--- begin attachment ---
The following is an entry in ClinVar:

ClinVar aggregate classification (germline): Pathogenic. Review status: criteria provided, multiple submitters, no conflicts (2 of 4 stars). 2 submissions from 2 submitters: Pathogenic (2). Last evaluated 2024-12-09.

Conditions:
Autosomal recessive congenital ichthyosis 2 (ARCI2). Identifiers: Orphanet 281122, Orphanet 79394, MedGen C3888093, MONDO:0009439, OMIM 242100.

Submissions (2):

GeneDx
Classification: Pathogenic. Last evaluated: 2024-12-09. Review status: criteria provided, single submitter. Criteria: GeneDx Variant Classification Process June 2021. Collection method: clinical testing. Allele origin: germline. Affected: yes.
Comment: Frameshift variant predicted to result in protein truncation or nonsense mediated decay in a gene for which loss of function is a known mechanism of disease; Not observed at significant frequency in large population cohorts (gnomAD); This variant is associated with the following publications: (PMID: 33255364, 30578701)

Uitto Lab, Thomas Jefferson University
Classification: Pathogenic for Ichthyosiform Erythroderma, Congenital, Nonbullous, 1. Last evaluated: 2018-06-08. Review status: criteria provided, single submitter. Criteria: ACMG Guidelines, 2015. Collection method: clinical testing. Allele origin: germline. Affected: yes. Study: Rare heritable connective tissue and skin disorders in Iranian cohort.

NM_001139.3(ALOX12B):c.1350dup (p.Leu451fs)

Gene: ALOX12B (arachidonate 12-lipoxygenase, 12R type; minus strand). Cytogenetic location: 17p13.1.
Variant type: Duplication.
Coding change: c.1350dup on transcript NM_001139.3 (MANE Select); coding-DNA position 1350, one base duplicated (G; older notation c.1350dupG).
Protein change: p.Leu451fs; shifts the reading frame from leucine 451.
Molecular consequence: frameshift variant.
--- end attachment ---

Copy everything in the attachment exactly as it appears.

The following is an entry in ClinVar:

ClinVar aggregate classification (germline): Pathogenic. Review status: criteria provided, multiple submitters, no conflicts (2 of 4 stars). 2 submissions from 2 submitters: Pathogenic (2). Last evaluated 2024-12-09.

Conditions:
Autosomal recessive congenital ichthyosis 2 (ARCI2). Identifiers: Orphanet 281122, Orphanet 79394, MedGen C3888093, MONDO:0009439, OMIM 242100.

Submissions (2):

GeneDx
Classification: Pathogenic. Last evaluated: 2024-12-09. Review status: criteria provided, single submitter. Criteria: GeneDx Variant Classification Process June 2021. Collection method: clinical testing. Allele origin: germline. Affected: yes.
Comment: Frameshift variant predicted to result in protein truncation or nonsense mediated decay in a gene for which loss of function is a known mechanism of disease; Not observed at significant frequency in large population cohorts (gnomAD); This variant is associated with the following publications: (PMID: 33255364, 30578701)

Uitto Lab, Thomas Jefferson University
Classification: Pathogenic for Ichthyosiform Erythroderma, Congenital, Nonbullous, 1. Last evaluated: 2018-06-08. Review status: criteria provided, single submitter. Criteria: ACMG Guidelines, 2015. Collection method: clinical testing. Allele origin: germline. Affected: yes. Study: Rare heritable connective tissue and skin disorders in Iranian cohort.

NM_001139.3(ALOX12B):c.1350dup (p.Leu451fs)

Gene: ALOX12B (arachidonate 12-lipoxygenase, 12R type; minus strand). Cytogenetic location: 17p13.1.
Variant type: Duplication.
Coding change: c.1350dup on transcript NM_001139.3 (MANE Select); coding-DNA position 1350, one base duplicated (G; older notation c.1350dupG).
Protein change: p.Leu451fs; shifts the reading frame from leucine 451.
Molecular consequence: frameshift variant.